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Latest Gill Bejerano Stories

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2011-03-10 06:05:00

Scientists have analyzed the genomes of humans and closely related primates and discovered over 500 regulatory regions that chimpanzees and mammals have that humans do not.  Gill Bejerano, a biologist at Stanford University School of Medicine, and colleagues found that humans lack the penile spines found in many other mammals, and also why specific regions of human brains are larger than those of our closest relatives. "Rather than looking for species-specific differences in specific...

2011-03-09 16:34:23

Humans are clearly different from chimpanzees. The question is, why? According to researchers at the Stanford University School of Medicine, it may boil down in part to what we don't have, rather than what we do. The loss of snippets of regulatory DNA, the scientists found, could be the reason why, for example, humans lack the penile spines found in many other mammals, and also why specific regions of our brains are larger than those of our closest relatives. Understanding these and other...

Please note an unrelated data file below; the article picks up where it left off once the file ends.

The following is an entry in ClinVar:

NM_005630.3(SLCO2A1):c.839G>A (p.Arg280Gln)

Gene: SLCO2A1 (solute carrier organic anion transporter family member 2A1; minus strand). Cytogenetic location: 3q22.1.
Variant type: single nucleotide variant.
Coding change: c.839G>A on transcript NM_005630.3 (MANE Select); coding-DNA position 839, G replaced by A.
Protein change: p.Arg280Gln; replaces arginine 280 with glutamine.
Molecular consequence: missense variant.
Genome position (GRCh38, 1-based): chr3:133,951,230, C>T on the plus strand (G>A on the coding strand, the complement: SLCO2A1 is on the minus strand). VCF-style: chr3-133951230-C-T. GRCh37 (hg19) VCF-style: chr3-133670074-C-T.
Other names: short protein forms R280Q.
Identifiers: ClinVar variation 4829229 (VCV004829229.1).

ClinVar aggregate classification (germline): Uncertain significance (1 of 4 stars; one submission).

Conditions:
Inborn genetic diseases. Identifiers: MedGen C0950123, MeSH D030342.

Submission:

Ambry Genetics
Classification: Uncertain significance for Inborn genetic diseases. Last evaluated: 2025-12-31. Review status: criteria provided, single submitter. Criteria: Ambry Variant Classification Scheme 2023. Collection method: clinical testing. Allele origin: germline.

2010-05-03 09:45:37

Life is almost unbearably complex. Humans and mice, frogs and flies toggle genes on and off in dizzying combinations and sequences during their relentless march from embryo to death. Now scientists seeking to understand the machinations of the proteins behind the genomic wizard's screen have a powerful new tool at their disposal, courtesy of researchers at the Stanford University School of Medicine. Until now, researchers have relied on outdated methods of analysis to identify those DNA...


Word of the Day
reremouse
  • A bat.
The word 'reremouse' comes from Middle English reremous, from Old English hrēremūs, hrērmūs ("bat"), equivalent to rear (“to move, shake, stir”) +‎ mouse.
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